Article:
DDoS Attack Prevention and Mitigation





Talk about a DDoS attack, and we'll tell you that it's the worst form of cybercrime that may hit you. It mostly involves the attacker using a network of compromised computers (called a botnet) to send superfluous requests to the target server. Consequently, the server fails to respond to the regular traffic, a happening that translates to a failed network system.


Top Examples of DDoS Attacks


On the 21st of October 2016, tens of millions of IP addresses were used by attackers to invade DYN servers (a DNS service provider). Attackers sent quite a several DNS requests from the addresses, which overwhelmed DYN's server, causing a denial of service to millions of users across America and Europe.


Another major attack in history was the one that hit GitHub in 2015. Experts attributed it to politics. The strike lasted days, and experts say it came from China, with most people suspecting that the Chinese government had a hand. It was a sophisticated attack that adapted to defense mechanisms set in place against it. A couple of days later, experts managed to eradicate it.


In 2013, Spamhaus was the hardest hit by a DDoS attack that came from Britain. Spamhaus is a service that helps its users to keep spam emails and other spammy activities at bay. The attack most likely targeted Spamhaus for being the service responsible for filtering over 80% of spam. The British teen attacker drove 300 Gbps of traffic to Spamhaus. However, the attack was brought down quite a few days later.


The Three Main Categories of DDoS Attacks


DDoS attacks can either be protocol, volume-based, or application attacks. Below is further insight into each.


1. Volume-Based Attacks


UDP and ICMP floods are the two main types of volumetric attacks. They involve overwhelming a network's ports with false data requests. As a result, the system cannot respond to regular traffic; thus, a denial of service to regular users occurs.


2. Application Layer Attacks


A network has a layered infrastructure (the OSI network model). The seventh layer is the one closest to the user — and the one often attacked in Application Layer attacks. Since it uses a smaller number of machines, this attack is quite challenging to detect. In the long run, however, it gets worse.


3. Protocol Attacks


Protocol attacks include the SYN attack, the Ping of Death, and others. They often take up server resources and intermediate equipment — like load balancers and firewalls. Its magnitude is expressed in packets/second.


You don't want your website/server to have an experience like the case scenarios the above, do you? I won't take yes for an answer. That's precisely why you need to know what is right to do before an attack knocks at your door. Read on.


How To Mitigate The Attacks


1. Use Cloud Services


Giving the job to a specialized institution has far more perks than doing it yourself, especially if you don't have the skills. Cloud services often have more bandwidth, more resources, and other stuff that work better than the private network. Also, the staff behind cloud services usually monitor the web all the time for any attacks. If you know what it feels like to owe someone a service, that's what cloud services think.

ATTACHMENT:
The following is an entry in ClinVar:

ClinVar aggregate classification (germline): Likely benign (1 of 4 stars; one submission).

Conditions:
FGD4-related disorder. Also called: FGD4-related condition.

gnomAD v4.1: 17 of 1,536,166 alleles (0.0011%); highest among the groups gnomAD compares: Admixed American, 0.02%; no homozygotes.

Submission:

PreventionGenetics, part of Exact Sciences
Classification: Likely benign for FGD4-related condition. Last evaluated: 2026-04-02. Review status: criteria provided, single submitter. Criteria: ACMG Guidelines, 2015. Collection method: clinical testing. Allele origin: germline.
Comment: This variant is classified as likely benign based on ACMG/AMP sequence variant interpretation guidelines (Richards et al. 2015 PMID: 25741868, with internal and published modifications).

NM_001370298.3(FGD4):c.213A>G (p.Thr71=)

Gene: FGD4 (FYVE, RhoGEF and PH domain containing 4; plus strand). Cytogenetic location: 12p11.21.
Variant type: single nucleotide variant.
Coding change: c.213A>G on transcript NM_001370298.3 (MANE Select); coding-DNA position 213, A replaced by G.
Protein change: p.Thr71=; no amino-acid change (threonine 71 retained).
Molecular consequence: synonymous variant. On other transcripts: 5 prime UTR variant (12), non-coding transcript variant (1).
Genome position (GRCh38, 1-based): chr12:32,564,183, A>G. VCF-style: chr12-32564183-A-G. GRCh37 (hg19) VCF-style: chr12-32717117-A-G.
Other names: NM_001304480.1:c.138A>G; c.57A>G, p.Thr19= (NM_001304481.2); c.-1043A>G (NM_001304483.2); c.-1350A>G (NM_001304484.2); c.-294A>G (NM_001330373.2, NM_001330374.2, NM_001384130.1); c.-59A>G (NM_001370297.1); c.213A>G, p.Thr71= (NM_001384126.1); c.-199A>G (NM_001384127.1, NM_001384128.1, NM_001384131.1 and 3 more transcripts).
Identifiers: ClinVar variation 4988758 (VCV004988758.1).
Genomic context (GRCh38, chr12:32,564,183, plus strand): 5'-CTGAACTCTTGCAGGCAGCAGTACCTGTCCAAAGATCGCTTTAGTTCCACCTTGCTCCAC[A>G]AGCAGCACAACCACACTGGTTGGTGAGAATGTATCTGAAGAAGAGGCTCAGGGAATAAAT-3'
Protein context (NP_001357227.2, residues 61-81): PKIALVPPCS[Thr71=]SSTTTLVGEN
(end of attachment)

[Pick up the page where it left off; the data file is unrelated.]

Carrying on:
2. Have A Strong Network Hardware Layout


Hardware setups can be a godsend to your security against DDoS attacks. A proper hardware configuration, for example, one that triggers the blockage of DNS on your router or firewall, will prove helpful. If you can't do this on your own, you can ask the experts to offer you the service.


3. Build Redundancy In Your Network


Spreading your servers across different geographical locations is one example of a measure of building redundancy in your network. Ensuring that the servers have a connection to various networks is a better step. If you further configure the data centers to have no fixed points of attack, takes you to another league.


When servers are in different locations, attackers will find it almost impossible to attack more than one of them. What's more, the secure servers will always process requests on behalf of the attacked one, keeping your services up and running as you fix the mess.


4. Know The Warning Signs


While a network may be slow due to other reasons than an attack, a severe network slowdown, connection blind spot, occasional web shutdowns, and other unwelcome signs are indicators of a DDoS attack.


5. Know The Basics Of Repeat Security Practices


Mitigating small, redundant errors is one way of keeping up to top security measures that form a good foundation for preventing DDoS attacks. Some examples of these measures include using strong passwords, changing passwords regularly, using firewalls, and others.


The Bottom Line


There are even more measures to these, but it's quite impossible to exhaust the entire list. These, however, are some of the primary measures that you can put in place.

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